By Kevin Stoda
As most readers know, I am teaching in Taiwanese schools currently. This is the second time I’ve taught in East Asia. In 1992 though 1994, I taught in 3 Japanese schools in Niigata Prefecture. There are several similarities between the two countries and their schools. One reason for this is possibly the fact that colonial Japan had controlled and educated the peoples of Taiwan for approximately 50 years. (In no way do I want to laud colonialism. Rather, I simply want to explain only the reason for similarities in the development of school and society–even after the Japanese vacated the islands of Taiwan in 1945.)
One of the more remarkable similarities is in the area of cleaning their own classrooms and schools each day. That is right, both Japanese and Taiwanese students are responsible for keeping the school grounds, their own classrooms, and the rest of the school clean.
At one of my schools, all students clean at the same time, i.e. usually in the morning at 10:10am . At other schools, the students of different grades clean at different hours of the day. At lunch time, the students are also responsible for cleaning their tables.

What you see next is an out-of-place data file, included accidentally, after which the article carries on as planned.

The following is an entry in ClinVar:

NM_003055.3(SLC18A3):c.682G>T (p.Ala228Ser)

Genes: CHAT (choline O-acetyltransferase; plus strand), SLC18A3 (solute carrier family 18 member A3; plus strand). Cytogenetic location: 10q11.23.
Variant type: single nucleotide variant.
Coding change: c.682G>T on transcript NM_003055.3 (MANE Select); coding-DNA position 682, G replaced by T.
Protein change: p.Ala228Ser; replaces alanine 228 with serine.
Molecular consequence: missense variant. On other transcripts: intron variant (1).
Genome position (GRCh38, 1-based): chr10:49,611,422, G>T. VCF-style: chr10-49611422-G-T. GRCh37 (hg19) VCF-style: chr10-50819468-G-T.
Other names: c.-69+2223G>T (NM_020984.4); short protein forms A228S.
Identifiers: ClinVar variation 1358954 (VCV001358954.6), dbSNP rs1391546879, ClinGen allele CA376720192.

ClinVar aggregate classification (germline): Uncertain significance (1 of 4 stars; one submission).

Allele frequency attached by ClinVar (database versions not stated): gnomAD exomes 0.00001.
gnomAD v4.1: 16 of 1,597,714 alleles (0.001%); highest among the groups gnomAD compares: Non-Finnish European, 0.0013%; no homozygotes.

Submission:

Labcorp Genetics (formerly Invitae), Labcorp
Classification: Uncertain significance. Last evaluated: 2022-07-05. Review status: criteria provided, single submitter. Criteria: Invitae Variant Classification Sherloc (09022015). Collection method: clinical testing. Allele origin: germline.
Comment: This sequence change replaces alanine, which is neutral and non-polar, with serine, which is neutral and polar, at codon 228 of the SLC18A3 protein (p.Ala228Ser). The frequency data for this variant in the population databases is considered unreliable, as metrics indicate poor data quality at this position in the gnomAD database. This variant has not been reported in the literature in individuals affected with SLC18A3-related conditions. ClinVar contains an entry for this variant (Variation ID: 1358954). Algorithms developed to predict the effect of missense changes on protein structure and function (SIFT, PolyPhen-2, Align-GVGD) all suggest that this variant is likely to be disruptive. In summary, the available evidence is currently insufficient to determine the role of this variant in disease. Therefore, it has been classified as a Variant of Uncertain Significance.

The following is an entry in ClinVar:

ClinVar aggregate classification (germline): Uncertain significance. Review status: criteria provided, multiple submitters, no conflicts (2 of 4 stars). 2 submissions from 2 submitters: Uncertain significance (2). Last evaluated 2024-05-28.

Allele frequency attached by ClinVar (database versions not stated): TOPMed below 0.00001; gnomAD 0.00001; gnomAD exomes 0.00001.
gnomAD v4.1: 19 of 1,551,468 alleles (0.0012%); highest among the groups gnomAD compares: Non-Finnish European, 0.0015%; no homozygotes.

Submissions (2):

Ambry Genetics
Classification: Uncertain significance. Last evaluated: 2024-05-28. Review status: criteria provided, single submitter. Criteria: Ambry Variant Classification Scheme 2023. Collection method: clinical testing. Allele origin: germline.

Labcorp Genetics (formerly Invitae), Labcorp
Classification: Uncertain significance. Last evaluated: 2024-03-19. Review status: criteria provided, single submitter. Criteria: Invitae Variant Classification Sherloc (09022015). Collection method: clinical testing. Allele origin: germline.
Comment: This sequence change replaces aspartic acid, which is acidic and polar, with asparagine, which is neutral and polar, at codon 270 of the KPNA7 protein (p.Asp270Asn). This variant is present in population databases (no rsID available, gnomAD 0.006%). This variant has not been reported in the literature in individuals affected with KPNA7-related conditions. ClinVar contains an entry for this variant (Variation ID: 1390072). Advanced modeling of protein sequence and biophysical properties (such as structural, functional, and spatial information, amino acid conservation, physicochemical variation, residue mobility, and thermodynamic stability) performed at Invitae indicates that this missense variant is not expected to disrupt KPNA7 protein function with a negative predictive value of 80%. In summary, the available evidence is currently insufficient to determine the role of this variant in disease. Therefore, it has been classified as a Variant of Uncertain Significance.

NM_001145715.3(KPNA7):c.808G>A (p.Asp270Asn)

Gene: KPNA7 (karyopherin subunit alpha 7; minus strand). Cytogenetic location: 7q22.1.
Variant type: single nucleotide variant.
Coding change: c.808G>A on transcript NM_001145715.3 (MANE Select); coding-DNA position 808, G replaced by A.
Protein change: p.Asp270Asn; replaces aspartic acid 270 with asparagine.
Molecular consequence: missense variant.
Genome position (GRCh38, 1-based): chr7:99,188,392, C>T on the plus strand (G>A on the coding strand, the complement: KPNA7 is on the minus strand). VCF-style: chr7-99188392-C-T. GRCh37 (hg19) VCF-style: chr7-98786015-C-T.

These activities of cleaning all create a sense of community and responsibility for one’s world and environment. Bob Costello has explained, “In American schools, janitors clean up after the students. In Taiwanese schools, the students clean up after themselves. Cleanup time is a daily ritual wherein Taiwanese students clean the school building, sweep the school grounds, and dump trash. Studies show that students who become more responsible tend to improve their academic performance.”
See Costello’s article here. He explains in a little more detail some disctinctions between Taiwanese and American schools: